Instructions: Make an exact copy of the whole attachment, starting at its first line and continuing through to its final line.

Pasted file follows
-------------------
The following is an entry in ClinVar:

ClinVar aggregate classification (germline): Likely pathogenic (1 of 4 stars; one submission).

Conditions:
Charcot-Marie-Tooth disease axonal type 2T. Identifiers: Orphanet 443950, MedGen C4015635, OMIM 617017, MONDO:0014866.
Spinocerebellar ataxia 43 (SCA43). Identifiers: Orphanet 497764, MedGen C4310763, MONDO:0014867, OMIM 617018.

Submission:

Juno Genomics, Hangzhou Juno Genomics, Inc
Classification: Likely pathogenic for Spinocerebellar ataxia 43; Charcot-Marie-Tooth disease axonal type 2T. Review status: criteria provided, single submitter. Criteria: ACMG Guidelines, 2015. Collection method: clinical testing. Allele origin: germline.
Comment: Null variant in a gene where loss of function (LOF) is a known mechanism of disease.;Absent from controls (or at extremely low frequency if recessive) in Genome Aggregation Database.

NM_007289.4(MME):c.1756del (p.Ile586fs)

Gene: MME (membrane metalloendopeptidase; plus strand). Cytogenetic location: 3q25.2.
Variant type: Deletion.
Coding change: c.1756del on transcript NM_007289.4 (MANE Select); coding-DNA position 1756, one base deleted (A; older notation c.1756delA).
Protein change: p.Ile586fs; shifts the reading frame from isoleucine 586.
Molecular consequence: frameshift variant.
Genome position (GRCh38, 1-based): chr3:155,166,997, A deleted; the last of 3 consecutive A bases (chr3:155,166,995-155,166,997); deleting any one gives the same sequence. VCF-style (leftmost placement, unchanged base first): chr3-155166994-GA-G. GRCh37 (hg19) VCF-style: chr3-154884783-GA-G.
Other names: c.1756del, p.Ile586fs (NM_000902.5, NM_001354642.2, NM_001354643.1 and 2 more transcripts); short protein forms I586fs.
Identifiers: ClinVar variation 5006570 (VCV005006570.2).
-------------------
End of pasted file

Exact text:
The following is an entry in ClinVar:

ClinVar aggregate classification (germline): Likely pathogenic (1 of 4 stars; one submission).

Conditions:
Charcot-Marie-Tooth disease axonal type 2T. Identifiers: Orphanet 443950, MedGen C4015635, OMIM 617017, MONDO:0014866.
Spinocerebellar ataxia 43 (SCA43). Identifiers: Orphanet 497764, MedGen C4310763, MONDO:0014867, OMIM 617018.

Submission:

Juno Genomics, Hangzhou Juno Genomics, Inc
Classification: Likely pathogenic for Spinocerebellar ataxia 43; Charcot-Marie-Tooth disease axonal type 2T. Review status: criteria provided, single submitter. Criteria: ACMG Guidelines, 2015. Collection method: clinical testing. Allele origin: germline.
Comment: Null variant in a gene where loss of function (LOF) is a known mechanism of disease.;Absent from controls (or at extremely low frequency if recessive) in Genome Aggregation Database.

NM_007289.4(MME):c.1756del (p.Ile586fs)

Gene: MME (membrane metalloendopeptidase; plus strand). Cytogenetic location: 3q25.2.
Variant type: Deletion.
Coding change: c.1756del on transcript NM_007289.4 (MANE Select); coding-DNA position 1756, one base deleted (A; older notation c.1756delA).
Protein change: p.Ile586fs; shifts the reading frame from isoleucine 586.
Molecular consequence: frameshift variant.
Genome position (GRCh38, 1-based): chr3:155,166,997, A deleted; the last of 3 consecutive A bases (chr3:155,166,995-155,166,997); deleting any one gives the same sequence. VCF-style (leftmost placement, unchanged base first): chr3-155166994-GA-G. GRCh37 (hg19) VCF-style: chr3-154884783-GA-G.
Other names: c.1756del, p.Ile586fs (NM_000902.5, NM_001354642.2, NM_001354643.1 and 2 more transcripts); short protein forms I586fs.
Identifiers: ClinVar variation 5006570 (VCV005006570.2).